“The crisis consists precisely in the fact that the old is dying and the new cannot be born; in this interregnum a great variety of morbid symptoms appear.” The words of the Italian Marxist Antonio Gramsci, written in the late 1920s, seem acutely relevant to our own time.
You would have to be basically insentient not to appreciate that there is something deeply awry with our economy. The description “financial crisis” is patently inadequate. We are in an economic crisis, whose roots stretch back decades.
But there is something immobile about our economic situation. Economic growth has flatlined and, in response, politics becomes incrementally nastier and more desperate. Change threatens - Syriza almost gets elected in Greece and the Socialist party in Holland - but it ultimately doesn’t break through the prevailing stasis.
Two English economists, Stewart Lansley and Harry Shutt, have characterised our situation as “economic paralysis”. Capitalism refuses to be restored to health, but there is not an alternative economic model that commands widespread allegiance or even understanding. The old is dying but the new cannot be born.
Both Lansley and Shutt say blaming reckless banks is inadequate. They may have provided the final spark, says Lansley, but the slow-burning fuse had been laid years earlier. Shutt says discussion of the crisis has been uniformly superficial and evades questioning how the economy became so dysfunctional.
Both claim that without sweeping transformation, we are doomed to repeat the past. Lansley says the economy is being steered towards another wave of destructive speculation. Shutt predicts an inevitable fresh financial crisis.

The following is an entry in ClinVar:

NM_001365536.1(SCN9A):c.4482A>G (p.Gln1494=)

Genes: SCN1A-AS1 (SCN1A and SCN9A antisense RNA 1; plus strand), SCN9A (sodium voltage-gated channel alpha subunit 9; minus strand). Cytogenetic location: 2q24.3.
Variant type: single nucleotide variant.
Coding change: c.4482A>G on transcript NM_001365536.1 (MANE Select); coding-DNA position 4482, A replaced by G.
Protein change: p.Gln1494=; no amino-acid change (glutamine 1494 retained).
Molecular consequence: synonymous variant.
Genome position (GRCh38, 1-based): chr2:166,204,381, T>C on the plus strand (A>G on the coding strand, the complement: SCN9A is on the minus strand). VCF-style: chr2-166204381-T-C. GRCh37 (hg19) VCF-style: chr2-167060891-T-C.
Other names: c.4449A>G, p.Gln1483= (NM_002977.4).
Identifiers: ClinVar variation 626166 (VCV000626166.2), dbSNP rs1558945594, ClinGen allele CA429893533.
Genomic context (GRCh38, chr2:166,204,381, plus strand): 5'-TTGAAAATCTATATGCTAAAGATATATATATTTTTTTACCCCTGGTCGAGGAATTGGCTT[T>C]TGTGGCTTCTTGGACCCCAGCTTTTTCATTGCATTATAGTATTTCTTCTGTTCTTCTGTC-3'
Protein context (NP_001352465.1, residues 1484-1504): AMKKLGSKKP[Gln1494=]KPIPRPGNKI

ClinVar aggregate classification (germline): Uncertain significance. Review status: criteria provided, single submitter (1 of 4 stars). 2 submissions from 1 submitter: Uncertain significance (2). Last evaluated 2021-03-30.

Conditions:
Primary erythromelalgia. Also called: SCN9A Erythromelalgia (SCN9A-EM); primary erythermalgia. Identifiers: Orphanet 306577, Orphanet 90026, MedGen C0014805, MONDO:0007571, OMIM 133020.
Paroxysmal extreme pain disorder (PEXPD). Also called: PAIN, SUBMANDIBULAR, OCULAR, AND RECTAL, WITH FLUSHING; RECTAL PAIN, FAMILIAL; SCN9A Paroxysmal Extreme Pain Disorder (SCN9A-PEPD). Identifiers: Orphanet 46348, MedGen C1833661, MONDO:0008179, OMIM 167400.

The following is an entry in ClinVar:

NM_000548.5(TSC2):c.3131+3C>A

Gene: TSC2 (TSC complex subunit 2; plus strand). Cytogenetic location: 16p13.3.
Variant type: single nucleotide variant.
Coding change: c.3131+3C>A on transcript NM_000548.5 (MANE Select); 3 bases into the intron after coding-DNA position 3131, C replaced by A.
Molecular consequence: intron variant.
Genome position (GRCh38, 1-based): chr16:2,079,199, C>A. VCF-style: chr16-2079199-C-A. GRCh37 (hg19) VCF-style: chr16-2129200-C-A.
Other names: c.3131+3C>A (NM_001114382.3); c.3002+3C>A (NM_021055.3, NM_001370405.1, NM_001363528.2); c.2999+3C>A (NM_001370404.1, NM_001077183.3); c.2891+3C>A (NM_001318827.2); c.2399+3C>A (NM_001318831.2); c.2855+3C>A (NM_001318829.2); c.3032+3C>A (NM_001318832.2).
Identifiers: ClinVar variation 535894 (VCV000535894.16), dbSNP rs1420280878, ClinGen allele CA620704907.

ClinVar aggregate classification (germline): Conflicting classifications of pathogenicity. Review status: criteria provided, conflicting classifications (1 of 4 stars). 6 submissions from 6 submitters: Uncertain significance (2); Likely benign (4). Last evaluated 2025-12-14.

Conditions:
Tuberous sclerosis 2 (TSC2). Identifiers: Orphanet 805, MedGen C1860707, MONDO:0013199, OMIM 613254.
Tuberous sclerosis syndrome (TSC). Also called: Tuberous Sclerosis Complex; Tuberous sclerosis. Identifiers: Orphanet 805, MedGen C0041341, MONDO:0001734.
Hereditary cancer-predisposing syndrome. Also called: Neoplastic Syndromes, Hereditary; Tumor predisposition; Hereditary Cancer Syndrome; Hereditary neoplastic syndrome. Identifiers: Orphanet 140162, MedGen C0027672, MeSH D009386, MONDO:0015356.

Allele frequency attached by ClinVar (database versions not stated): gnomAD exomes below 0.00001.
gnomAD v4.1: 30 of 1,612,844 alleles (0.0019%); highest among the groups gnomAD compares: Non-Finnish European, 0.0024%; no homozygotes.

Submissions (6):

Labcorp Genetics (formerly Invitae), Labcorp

But, crucially, and despite definite similarities, Lansley and Shutt are advocating very different things. Lansley, who is closely associated with the Trades Union Congress in Britain, wants a new model of capitalism. Shutt, far more of a radical, believes capitalism itself is outmoded and to attempt to prolong its existence will irreparably damage society.
Stewart Lansley and the Cost of Inequality
Lansley’s fundamental idea is that the huge economic inequalities that have built up over the last 30 years - in FTSE 100 companies, the pay of the lowest earners is now one-third of one percent that of the highest – are lethal to capitalist economic health.
As with Richard Wolff in the US, Lansley describes this as a dual process. There is too much money at the top of society as well too little in society at large. The share of GDP going to wages in Britain has fallen just as the share going to profits has risen. Demand – essential for a healthy capitalist economy – would have collapsed long ago were it not for an exponential increase in consumer debt. This has been dubbed “privatised Keynesianism”.
Consumer debt is a relatively new phenomenon. Before the 1980s, when wages kept up with productivity, widespread consumer debt was not needed.
But while demand has stalled, this process of inequality has the opposite effect at the top of society. There incomes have risen spectacularly. The number of millionaires in Britain increased eight times in the decade to 2006.
The interest from consumer debt adds to the glut of money. “The squeeze on wages, rising profitability, and soaring personal fortunes all meant the accumulation of big corporate and private cash reserves across the globe,” says Lansley. This money is employed to transfer existing wealth rather than create new wealth. Companies merge or are taken over, firms are bought out by private equity groups and loaded with debt, often destroying them at the same time as makng more money for their buyers. This is exactly how Mitt Romney made his fortune.
This “money economy” says Lansley is dominant, while the productive economy is starved of investment, partly because there is not enough demand to make high returns from “organic growth”.